8 °CBroken clouds
|Opinion||Tue, 11 Oct 2011||Tweet|
by Sarah Yaseen
Note: All articles in the Opinion section are the views of the individuals expressing them and do not represent The Stand's official stance on anything.
In my seventh lecture of the year, I found myself staring in confusion at the pad of paper on my neighbour's lap. Where was the happily humming MacBook with PowerPoint at the ready? The lecturer then walked in and proceeded to give an incredibly eloquent talk on Democratic Peace Theory, using only his deep baritone and wild gesticulations. Where was the projected slide-show? He spoke with such communicative enthusiasm that not a single word slipped out of my notes. The complete lack of PowerPoint presentations in the room was an aberration and this got me thinking; St Andrews has a PowerPoint Problem.
PowerPoint in lectures are no longer there to merely illustrate the main focus of the class, but instead it has completely taken over lectures, becoming the centre of gravity, monopolising students’ attention. When, finally, all the bullet points have been clicked through, an hour has passed and the lecture is over. A quick look one’s notes will confirm that only a few lines have been scribbled on to the page.
Coming from a French system, I started missing the traditional two hours cours magistraux. Of course PowerPoint has crossed the Channel, but generally it only displays the general outline of the course, the main figures, some books references and visual illustrations at most. Usually, students have their eyes on the teacher, rather than on the PowerPoint projection. As remarkable as it sounds, they are sometimes able to take decent notes without slideshow assistance. Far from being annoying, the best teachers I remember were those who relied completely on their oral skills.
Of course, I understand the need to use images to help students take notes and have a visual grip on the lecture’s content. The tendency to take this to extremes, however, seems to be endemic in the British educational system. After two weeks at St Andrews, I realised how different my experience abroad was going to be. Having only four hours of classes per week, I understood the necessity of acquiring self-discipline in order to fulfil the incredible list of readings. But this new-found autonomy stops right where the readings end. In addition to the tutorials, teachers devote an amazing amount of time to their students during office hours to discuss matters related to the course, mainly concerning due essays. Being guided through difficulties is a valuable thing in a university, but when it goes beyond polite help, it becomes unhealthy assistance.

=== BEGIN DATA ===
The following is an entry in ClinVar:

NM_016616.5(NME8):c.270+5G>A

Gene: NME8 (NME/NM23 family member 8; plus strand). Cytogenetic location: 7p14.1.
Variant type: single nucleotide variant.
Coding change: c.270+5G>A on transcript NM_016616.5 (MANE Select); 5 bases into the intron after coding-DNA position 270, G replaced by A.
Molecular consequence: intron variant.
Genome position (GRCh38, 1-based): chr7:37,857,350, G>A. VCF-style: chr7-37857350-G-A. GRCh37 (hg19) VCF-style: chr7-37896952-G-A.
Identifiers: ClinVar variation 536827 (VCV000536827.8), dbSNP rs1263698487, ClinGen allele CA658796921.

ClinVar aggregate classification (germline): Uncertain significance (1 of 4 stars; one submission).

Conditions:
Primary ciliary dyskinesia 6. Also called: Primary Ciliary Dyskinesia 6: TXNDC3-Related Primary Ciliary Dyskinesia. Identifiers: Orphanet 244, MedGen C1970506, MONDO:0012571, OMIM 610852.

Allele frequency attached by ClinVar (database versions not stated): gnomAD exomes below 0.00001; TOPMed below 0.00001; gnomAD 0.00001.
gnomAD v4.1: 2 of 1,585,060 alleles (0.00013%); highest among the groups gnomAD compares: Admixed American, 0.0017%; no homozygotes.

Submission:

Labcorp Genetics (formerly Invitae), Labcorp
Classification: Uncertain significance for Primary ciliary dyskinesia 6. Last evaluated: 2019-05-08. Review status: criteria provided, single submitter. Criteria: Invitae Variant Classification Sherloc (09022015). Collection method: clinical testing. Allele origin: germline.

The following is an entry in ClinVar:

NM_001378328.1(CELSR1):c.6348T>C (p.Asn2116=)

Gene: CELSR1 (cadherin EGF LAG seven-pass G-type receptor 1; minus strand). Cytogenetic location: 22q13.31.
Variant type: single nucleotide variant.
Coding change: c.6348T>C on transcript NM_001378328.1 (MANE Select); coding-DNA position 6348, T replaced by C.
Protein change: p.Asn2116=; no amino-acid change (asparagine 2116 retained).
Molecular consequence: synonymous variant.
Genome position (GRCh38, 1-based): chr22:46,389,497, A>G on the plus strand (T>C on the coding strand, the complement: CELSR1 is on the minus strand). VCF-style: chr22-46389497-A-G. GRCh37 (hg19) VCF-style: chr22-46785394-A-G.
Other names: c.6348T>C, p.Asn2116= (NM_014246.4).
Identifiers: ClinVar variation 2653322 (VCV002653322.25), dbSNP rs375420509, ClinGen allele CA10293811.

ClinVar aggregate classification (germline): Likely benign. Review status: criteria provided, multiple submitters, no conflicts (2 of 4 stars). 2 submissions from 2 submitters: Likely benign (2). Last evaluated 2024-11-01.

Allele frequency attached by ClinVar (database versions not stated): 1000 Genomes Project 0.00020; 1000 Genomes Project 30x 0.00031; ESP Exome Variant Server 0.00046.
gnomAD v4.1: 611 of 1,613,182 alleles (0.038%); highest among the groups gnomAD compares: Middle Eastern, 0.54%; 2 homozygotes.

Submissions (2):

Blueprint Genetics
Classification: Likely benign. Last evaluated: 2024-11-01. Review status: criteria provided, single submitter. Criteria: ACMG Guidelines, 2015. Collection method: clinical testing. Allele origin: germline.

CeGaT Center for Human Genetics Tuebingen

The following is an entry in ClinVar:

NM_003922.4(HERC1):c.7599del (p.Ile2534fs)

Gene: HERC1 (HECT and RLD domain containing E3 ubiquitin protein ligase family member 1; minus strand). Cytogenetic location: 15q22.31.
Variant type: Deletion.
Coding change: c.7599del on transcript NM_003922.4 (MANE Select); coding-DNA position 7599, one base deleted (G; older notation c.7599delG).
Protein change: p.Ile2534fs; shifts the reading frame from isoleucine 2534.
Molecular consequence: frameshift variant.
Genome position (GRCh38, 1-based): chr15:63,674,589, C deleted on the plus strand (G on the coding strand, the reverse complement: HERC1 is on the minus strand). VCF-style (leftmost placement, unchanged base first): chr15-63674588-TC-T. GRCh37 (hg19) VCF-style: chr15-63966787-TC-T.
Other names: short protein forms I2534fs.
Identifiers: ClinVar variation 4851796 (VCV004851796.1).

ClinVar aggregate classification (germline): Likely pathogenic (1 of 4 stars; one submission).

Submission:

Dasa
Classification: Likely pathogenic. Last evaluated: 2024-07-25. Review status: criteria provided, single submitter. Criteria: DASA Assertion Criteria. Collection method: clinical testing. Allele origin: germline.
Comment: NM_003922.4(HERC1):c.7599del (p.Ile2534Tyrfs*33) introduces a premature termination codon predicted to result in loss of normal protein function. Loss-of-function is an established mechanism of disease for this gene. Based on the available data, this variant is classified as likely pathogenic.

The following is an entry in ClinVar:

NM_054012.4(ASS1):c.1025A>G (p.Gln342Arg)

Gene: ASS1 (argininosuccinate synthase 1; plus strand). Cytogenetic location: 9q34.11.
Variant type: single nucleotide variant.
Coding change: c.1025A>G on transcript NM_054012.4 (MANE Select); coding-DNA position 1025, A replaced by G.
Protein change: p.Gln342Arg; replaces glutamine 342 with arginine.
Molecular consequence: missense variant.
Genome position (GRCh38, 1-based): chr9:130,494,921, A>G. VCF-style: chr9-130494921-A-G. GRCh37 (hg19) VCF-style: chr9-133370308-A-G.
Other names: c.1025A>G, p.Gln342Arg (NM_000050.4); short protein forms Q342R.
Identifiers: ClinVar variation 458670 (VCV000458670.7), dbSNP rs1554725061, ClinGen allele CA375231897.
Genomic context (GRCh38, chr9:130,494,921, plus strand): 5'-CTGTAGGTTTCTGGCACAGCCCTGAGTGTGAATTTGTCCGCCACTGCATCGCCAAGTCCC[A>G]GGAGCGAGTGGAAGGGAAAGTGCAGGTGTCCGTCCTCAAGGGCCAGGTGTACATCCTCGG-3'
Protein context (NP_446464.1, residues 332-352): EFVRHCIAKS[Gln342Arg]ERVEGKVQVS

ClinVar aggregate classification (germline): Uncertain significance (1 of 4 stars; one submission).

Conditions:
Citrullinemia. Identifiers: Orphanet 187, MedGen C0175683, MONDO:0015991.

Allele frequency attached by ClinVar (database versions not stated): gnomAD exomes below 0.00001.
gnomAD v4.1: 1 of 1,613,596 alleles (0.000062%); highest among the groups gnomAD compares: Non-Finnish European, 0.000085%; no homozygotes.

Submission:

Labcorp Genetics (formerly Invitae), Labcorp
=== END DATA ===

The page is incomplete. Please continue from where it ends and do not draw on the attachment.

Some students seem to be unable to deal with a subject before discussing it expansively with their tutor. I don’t remember discussing a presentation or an essay with a teacher before its submission in my entire curriculum. When I write an essay, naturally, I have a hard time finding a relevant bibliography, an accurate outline and the right approach with the appropriate methodology. However, instead of asking the teacher for help, I spend hours in the library hunting down the right books, and more importantly, hours discussing my subject with my fellow tutees. These discussions have been the most valuable in my university experience.
Autonomy is an essential skill to learn at university. Maybe it is time for our lecturers to realise that all that extra help and all those gigabytes of PowerPoint presentations are harming rather than helping us.
Written by Sara Kudoai- understand writer
|Tweet||The Stand Point|